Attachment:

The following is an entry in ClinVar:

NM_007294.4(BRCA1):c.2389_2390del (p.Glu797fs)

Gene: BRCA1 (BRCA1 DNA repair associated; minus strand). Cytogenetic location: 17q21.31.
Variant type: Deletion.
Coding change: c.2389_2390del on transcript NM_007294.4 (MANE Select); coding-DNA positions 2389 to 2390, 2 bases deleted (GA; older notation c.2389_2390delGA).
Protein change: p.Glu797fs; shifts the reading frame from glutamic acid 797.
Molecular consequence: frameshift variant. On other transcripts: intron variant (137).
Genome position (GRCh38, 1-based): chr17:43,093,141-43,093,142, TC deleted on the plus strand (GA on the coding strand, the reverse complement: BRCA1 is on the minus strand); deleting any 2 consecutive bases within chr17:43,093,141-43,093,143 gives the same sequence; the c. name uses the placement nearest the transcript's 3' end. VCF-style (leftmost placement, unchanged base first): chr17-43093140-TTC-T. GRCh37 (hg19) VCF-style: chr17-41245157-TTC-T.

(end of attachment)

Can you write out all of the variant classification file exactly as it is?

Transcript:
The following is an entry in ClinVar:

NM_007294.4(BRCA1):c.2389_2390del (p.Glu797fs)

Gene: BRCA1 (BRCA1 DNA repair associated; minus strand). Cytogenetic location: 17q21.31.
Variant type: Deletion.
Coding change: c.2389_2390del on transcript NM_007294.4 (MANE Select); coding-DNA positions 2389 to 2390, 2 bases deleted (GA; older notation c.2389_2390delGA).
Protein change: p.Glu797fs; shifts the reading frame from glutamic acid 797.
Molecular consequence: frameshift variant. On other transcripts: intron variant (137).
Genome position (GRCh38, 1-based): chr17:43,093,141-43,093,142, TC deleted on the plus strand (GA on the coding strand, the reverse complement: BRCA1 is on the minus strand); deleting any 2 consecutive bases within chr17:43,093,141-43,093,143 gives the same sequence; the c. name uses the placement nearest the transcript's 3' end. VCF-style (leftmost placement, unchanged base first): chr17-43093140-TTC-T. GRCh37 (hg19) VCF-style: chr17-41245157-TTC-T.